Built at the south tip of Mare Island, this lighthouse had a relatively short lifespan. Replaced by the Carquinez Strait Lighthouse, it was extinguished in 1917 and went unused until it was finally torn down in the 1930's.
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Carquinez Strait 1910-1951

N 38° 04.290’ W 122° 14.179’

U.S. Coast Guard Photo

The station was first established in 1908 and lit in 1910. Deactivated in 1951, a smaller beacon and fog signal were placed on the end of the pier. In 1955, a local contractor bought the lighthouse and barged it to a nearby cove.

Today it overlooks a Vallejo marina and serves as a restaurant.

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Farallon Islands 1856

N 37° 41.938’ W 123° 00.119’


U.S. Coast Guard Photo

Construction of the Farallon Island light station started in 1852, and was completed in 1853, with the exception of an enormous first-order Fresnel lens. It was delivered, along with a large shipment of wine, the following year. However, it was quickly discovered that the lens was too large for the lighthouse. Construction partners Kelly and Gibbons were forced to tear down the lighthouse and rebuild it from the ground up. It was finally completed on January 1, 1856.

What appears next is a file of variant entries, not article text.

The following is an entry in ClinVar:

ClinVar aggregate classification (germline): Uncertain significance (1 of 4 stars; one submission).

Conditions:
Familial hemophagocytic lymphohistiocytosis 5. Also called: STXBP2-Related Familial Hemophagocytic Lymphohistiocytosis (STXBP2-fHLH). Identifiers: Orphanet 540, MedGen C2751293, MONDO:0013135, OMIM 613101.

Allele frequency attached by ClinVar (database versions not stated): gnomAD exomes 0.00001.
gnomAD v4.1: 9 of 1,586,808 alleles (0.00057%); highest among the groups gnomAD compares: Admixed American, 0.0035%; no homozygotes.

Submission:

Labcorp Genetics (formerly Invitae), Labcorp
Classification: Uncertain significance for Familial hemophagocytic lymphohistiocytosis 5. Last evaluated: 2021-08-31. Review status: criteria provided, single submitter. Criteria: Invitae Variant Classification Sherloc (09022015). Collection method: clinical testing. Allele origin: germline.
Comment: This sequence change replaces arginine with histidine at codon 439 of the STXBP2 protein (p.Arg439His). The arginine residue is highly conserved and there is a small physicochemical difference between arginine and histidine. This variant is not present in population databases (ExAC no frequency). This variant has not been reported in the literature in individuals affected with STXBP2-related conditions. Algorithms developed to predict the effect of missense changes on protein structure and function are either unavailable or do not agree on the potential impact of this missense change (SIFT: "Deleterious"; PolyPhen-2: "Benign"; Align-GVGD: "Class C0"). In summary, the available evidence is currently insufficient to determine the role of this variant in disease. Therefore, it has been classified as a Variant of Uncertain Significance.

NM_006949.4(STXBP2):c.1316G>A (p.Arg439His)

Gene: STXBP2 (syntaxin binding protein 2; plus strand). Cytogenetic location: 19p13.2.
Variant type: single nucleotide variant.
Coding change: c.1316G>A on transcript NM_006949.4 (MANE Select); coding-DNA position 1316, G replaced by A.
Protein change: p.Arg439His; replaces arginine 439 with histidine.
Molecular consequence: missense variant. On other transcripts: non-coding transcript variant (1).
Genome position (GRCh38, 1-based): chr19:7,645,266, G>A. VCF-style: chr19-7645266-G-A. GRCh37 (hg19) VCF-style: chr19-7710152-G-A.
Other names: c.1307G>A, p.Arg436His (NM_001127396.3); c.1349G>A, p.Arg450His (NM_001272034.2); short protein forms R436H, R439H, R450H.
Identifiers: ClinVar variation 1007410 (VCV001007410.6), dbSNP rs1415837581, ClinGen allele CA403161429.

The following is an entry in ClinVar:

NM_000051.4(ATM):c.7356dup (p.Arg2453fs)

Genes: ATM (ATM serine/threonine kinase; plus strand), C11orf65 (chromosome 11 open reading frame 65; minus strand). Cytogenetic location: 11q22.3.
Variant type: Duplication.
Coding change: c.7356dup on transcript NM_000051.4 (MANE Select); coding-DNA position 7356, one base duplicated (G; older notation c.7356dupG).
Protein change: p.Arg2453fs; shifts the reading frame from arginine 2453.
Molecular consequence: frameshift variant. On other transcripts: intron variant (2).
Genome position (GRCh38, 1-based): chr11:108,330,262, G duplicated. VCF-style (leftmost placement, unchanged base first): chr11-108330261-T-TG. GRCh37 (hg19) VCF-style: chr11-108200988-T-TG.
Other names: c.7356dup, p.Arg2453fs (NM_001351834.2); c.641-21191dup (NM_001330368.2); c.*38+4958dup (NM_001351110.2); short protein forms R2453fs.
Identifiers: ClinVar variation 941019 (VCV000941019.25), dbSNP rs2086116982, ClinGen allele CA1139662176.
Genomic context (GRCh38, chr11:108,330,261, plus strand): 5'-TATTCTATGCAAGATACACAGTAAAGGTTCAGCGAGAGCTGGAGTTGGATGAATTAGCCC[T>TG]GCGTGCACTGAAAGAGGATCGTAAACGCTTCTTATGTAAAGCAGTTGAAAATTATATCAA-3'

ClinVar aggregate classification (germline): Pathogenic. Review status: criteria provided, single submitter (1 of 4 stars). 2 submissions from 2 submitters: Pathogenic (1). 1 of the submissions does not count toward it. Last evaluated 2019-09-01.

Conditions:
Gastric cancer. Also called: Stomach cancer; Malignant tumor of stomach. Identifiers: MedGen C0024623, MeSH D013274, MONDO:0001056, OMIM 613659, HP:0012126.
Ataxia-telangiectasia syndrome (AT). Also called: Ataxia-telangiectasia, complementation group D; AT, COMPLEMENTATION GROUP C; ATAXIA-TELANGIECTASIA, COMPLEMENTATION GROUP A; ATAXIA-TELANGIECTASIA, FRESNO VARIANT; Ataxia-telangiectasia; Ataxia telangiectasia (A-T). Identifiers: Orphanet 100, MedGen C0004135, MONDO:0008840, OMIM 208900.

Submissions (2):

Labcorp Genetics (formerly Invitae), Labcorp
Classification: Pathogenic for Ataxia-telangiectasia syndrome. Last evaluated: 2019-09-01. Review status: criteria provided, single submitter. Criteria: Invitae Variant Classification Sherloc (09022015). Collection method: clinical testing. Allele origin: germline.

The station was automated in 1972 and is still operational. However, like Mile Rocks and Piedras Negras lighthouses, its lens and top have been removed leaving a flattened concrete structure that more closely resembles a cistern. Today the island is within the Point Reyes Farallon Islands National Marine Sanctuary where resident scientists study one of the world's richest marine ecosystems and is off-limits to visitors. However, all day tours are scheduled by Oceanic Society Expeditions to the waters around the islets.

-source: California Lighthouses by Sharleen & Ted Nelson

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Roe Island 1891-1945

N 38° 04.354’ W 122° 02.082’

U.S. Coast Guard Photo

Located on Suisun Bay about 5 miles from Benicia, Roe Island Lighthouse went into operation on February 16, 1891. It was "an ornate, square, wood frame building, 1-1/2 stories high, with dormers protruding from each roof which overhung verandas below."

On the night of July 17, 1944, the Port Chicago munitions loading dock, 3,000 yards to the south of the lighthouse, blew up killing over 300 men and destroying the facility, a train, two cargo ships, and two Coast Guard security vessels. The lighthouse also suffered serious damage which caused the Coast Guard to discontinue the station in May, 1945. The lighthouse was sold and used as a private summer retreat for several years before being destoyed by fire.

-source: California Lighthouses by Sharleen & Ted Nelson

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Año Nuevo 1890-1948

N 37° 06.565’ W 122° 20.300’


Built originally as a fog signal station in 1872, a lantern was added in 1890. A lantern room with Fresnel lens was added in 1915. An automatic light and sound buoy replaced the station in 1948 and the island itself became part of Año Nuevo State Reserve.

Today, the light tower lies on its side, intentionally knocked over by scientists studying the sea lions that occupy the dwellings, and elephant seals that breed on the nine acre island. The island can be seen but not visited during elephant seal breeding season, December through March.